Knightsbridge's challenge to the evaluation is without merit. As stated above, the RFP required offerors to demonstrate experience completing at least three projects in the past 5 years similar in size and scope to this project. The solicitation explicitly asked offerors to identify the cost of the projects identified, as well as the square footage and other criteria. In our view, it was reasonable and consistent with the evaluation criteria for the evaluators to view cost as a factor in determining whether the projects identified by Knightsbridge were comparable in size to the work contemplated under the proposed contract. Cf. Marathon Constr. Corp., B-284816, May 22, 2000, 2000 94 at 5 (noting that language similar to that used by the VA here''requiring experience with projects of the same or similar size, scope and complexity''could reasonably include consideration of whether the projects were comparable in value to the project being awarded). Nothing in the RFP at issue here limited the assessment of size to square footage, and the request that offerors identify the dollar value of their past projects put Knightsbridge on notice that those dollar values, and their comparability to the anticipated value to the current project, would be evaluated.

Accordingly, while the projects Knightsbridge listed were similar in square footage to the current project, we do not find unreasonable the agency's conclusion that those projects, when measured by the dollar values that Knightsbridge listed, did not meet the RFP experience requirements, and that Knightsbridge's proposal was therefore unacceptable. As previously stated, the dollar value of Knightsbridge's projects was significantly less than the dollar value of the current project.

Knightsbridge also protests as improper the exchanges between TCL and the agency regarding the required project information, and the agency's failure to engage in similar exchanges with Knightsbridge. We agree with Knightsbridge that the agency's decision to conduct exchanges with the other offerors was improper, especially in light of the fact that the discussions centered on providing information necessary to evaluate the acceptability of the offers, that is, whether the identified projects were similar in size and scope to the contract being awarded--essentially the very concern the VA had with Knightsbridge's proposal. The Federal Acquisition Regulation (FAR) provides that, in conducting exchanges with offerors, agency personnel shall not engage in conduct that . . . favors one offeror over another. FAR 15.306(e)(1); see Chemonics Int'l, Inc., B-282555, July 23, 1999, 99-2 CPD 61 (agency conducted discussions in manner which unreasonably favored awardee over protester in violation of FAR 15.306(e)).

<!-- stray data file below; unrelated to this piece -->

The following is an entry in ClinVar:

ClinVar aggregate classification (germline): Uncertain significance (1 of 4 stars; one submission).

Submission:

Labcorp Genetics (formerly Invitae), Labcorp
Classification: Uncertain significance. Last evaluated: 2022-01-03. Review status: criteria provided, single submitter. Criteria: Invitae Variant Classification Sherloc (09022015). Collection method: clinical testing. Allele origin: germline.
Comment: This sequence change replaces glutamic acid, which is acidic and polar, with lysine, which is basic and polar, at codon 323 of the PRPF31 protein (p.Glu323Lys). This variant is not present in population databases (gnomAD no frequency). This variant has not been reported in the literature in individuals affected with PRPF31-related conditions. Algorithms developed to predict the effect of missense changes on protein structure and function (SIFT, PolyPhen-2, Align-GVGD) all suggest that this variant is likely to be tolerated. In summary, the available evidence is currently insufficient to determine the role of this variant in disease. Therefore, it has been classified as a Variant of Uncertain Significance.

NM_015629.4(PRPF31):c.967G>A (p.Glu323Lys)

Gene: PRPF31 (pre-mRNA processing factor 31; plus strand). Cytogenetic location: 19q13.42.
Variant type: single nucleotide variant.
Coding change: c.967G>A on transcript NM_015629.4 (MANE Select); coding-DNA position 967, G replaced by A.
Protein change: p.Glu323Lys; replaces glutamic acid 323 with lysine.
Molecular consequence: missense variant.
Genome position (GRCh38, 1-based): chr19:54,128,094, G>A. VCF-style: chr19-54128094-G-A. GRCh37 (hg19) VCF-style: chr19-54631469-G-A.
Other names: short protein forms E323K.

However, while we believe the record shows that the agency's actions were improper, we will, as the agency points out, sustain a protest only where there is a reasonable possibility that the protester was prejudiced by the agency's actions, that is, that, but for the agency's actions, the protester would have had a substantial chance of receiving the award. McDonald-Bradley, B'270126, Feb. 8, 1996, 96-1 CPD 54 at 3; see Statistica, Inc. v. Christopher, 102 F.3d 1577, 1581 (Fed. Cir. 1996). As explained below, we conclude that the record demonstrates that Knightsbridge was not prejudiced here.

Our Office conducted a conference call with the parties to discuss the case. During that call, the GAO attorney asked counsel for Knightsbridge to address whether his client could have identified the required minimum of three projects similar to the scope and size of the procurement at issue here, had it been advised that dollar value would be considered in assessing similarity. In response, Knightsbridge provided our Office and the VA comments, including a document entitled Technical Information As It Would Have Been Submitted Had Discussions Been Held. In that submission, the protester addressed, in particular, three of its six previously identified projects that were performed at the VA Medical Center in Montrose, New York, and two that were performed at the VA Medical Center in East Orange, New Jersey.

It is Knightsbridge's position that, although the Montrose projects were three separate contracts in separate buildings, the three contracts were performed in one medical facility, at the same time (or in overlapping timeframes), and with much of the same work crew and supervisory staff. On that basis, the protester contends that it would have advised the agency, if discussions had been held, that those three contracts represent one project with a value of $1,151,000. Knightsbridge makes a similar argument with respect to the two East Orange projects, which it contends it would have identified as one combined project with a value of $854,000.

In our view, the protester's submission establishes that it was not prejudiced by the agency's failure to give the firm an opportunity to provide further information on the dollar value of its past projects. If we were to accept the protester's position concerning the combining of the projects, Knightsbridge still cannot claim even a single project with a value between $2 and $5 million, which was the RFP's estimated value for this project, nor a single project near the value of the prices proposed by the offerors here (as noted above, the awardee's price was over $1.7 million, and Knightsbridge's own proposed price was over $1.6 million). Moreover, even if we further assumed, arguendo, that the protester should have been given credit for these two projects, despite their being considerably smaller than the current procurement in terms of dollar value, that would still leave Knightsbridge with only two projects that meet the size standard in terms of dollar value, not the three required by the RFP.

The protest is denied.

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General Counsel